At the winding down of the European Theatre of Operations marked by VE Day, the entire 101st Airborne Division headquartered out of a beautiful Austrian town, Zell um See. Since we're closing down our World War II study trip re-tracing the activities of Easy Company, we drove there as well for our finale.
In the spring and summer of 1945, Easy Company was still in training, there was the unwelcome possibility of even more war in Japan, but in the meantime there was plenty of time for enjoying the gorgeous setting and especially the still, cold waters of the huge lake that is the town's centerpiece.
Dave wore a GoPro into the deep, capturing the
action and a lot of churning water. 

If you've seen the HBO Band of Brothers series, you may recall Capt. Nixon and Major Dick Winters  discussing future plans then taking a swim in the refreshing waters.
Stan conceded the towel to Greer, the oldest man in
the water, but only by a couple of years.
Today, under the guidance of Ron Drez, whose research, interviews and relationships with veterans like Winters helped form the factual foundation of the series, volunteers stripped down to re-enact the scene. Although most did not take the leap, we eventually put together a respectable representation.
On Ron's command, we jumped from the stone wall and plunged into the deep water, probably about 8 feet deep where we entered. Bubba and the other southerners amongst us had warned it would be a shock to the system. It was not. The northerners agreed it was no more more bracing than a Fourth of July dip in Lake Minnetonka.
We paddled about in the clear pool and then treaded water for the gaggle of photographers and some locals who had gathered to witness the event. We eventually emerged and dried off for the ride back to Berchtesgarden, thus forming our very own Band of Jumpers.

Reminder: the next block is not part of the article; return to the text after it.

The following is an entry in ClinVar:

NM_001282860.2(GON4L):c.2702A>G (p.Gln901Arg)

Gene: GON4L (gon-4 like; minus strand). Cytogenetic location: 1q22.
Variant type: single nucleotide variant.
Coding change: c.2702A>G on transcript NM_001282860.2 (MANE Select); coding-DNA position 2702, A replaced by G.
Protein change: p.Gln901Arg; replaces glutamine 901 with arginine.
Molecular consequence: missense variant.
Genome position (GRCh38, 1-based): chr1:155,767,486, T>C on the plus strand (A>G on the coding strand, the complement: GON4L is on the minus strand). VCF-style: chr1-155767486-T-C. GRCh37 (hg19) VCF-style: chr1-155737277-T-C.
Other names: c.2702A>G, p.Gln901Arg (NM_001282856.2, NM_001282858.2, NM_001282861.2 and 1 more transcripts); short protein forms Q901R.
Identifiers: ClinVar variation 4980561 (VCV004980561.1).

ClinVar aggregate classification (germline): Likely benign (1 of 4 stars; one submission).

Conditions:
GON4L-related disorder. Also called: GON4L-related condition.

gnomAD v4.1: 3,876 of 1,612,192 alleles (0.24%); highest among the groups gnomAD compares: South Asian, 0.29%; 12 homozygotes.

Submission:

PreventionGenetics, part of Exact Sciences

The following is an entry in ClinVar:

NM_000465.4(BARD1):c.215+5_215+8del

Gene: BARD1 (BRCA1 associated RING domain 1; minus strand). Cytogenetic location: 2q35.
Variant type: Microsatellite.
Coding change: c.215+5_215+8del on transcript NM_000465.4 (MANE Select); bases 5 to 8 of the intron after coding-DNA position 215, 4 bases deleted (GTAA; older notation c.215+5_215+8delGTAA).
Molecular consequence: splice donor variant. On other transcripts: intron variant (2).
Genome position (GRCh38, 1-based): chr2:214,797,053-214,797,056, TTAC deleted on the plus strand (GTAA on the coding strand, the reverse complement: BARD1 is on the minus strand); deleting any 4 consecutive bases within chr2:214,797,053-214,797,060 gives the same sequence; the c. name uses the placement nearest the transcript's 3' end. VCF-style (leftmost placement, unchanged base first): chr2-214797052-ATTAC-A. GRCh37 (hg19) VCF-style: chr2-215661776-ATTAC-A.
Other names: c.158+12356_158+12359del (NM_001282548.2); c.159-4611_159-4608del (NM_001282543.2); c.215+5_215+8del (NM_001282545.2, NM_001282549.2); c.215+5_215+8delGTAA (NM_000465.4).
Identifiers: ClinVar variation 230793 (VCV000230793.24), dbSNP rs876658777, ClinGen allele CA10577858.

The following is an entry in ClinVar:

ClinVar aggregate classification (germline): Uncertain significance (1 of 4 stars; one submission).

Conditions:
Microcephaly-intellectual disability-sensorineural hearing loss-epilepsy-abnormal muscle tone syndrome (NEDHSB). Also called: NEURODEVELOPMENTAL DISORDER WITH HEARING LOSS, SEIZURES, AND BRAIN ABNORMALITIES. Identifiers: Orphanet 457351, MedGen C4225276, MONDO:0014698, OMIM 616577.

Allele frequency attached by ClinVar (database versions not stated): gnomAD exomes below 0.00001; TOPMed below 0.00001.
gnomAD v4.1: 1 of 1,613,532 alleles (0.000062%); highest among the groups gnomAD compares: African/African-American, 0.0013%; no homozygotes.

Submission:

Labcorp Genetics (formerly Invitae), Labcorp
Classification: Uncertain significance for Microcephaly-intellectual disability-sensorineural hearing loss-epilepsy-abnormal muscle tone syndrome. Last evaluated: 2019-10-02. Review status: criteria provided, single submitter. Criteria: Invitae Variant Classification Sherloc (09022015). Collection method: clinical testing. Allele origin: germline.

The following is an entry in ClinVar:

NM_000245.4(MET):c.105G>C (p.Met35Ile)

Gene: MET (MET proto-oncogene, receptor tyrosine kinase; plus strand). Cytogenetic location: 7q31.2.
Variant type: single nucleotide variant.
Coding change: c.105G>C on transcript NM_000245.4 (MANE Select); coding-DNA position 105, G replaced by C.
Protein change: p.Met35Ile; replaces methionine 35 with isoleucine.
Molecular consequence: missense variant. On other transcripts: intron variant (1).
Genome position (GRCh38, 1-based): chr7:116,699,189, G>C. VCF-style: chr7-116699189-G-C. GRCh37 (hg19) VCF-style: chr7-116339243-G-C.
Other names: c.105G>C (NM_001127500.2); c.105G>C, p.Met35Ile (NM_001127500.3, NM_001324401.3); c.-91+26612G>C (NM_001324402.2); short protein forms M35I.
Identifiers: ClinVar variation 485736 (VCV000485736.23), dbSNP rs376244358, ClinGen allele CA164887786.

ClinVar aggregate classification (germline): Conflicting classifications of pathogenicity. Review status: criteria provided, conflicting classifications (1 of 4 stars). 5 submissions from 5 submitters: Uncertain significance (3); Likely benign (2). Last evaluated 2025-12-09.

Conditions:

We'll board our flight home in Munich tomorrow, if all goes well, Minneapolis by nightfall. 
We're ready to come home.


A fine Band of Jumpers posed for the photographers. Hurry up. (See Patty on the end? A trooper)

Wednesday, September 14, 2016

Hitler loved the Alps, the nest, not so much

Hitler was popular with the folks in town, they'd wait for hours to get a glimpse when he'd arrive on his
special railroad train escorted by SS troops. The oversized station had a special entrance for him. There's
a Burger King there now as a reminder of who won the war -- and lots of shops.
It's easy to see why Hitler loved this part of the Bavarian Alps so much. He first saw it in 1923, long before he was voted in as Chancellor, but he never forgot it, and came back whenever possible.
Remarkably clear views today, the locals said. You could easily
see into Austria from the Eagle's Nest. 
The locals came to love him, especially after an over-sized railroad station of "intimidation architecture" was built, giving the area a new prestige. Obersalzberg soon became the second seat of government, behind Berlin, and was the site of many of the major decisions of war, peace and genocide made by the Third Reich.. All the Big Nazis had big homes there. Goering's house stuffed with stolen property and a massive wine cellar was perched nicely among the other quarreling Nazis. A large contingent of SS was stationed here, operating a world class gated community on the side of the mountain.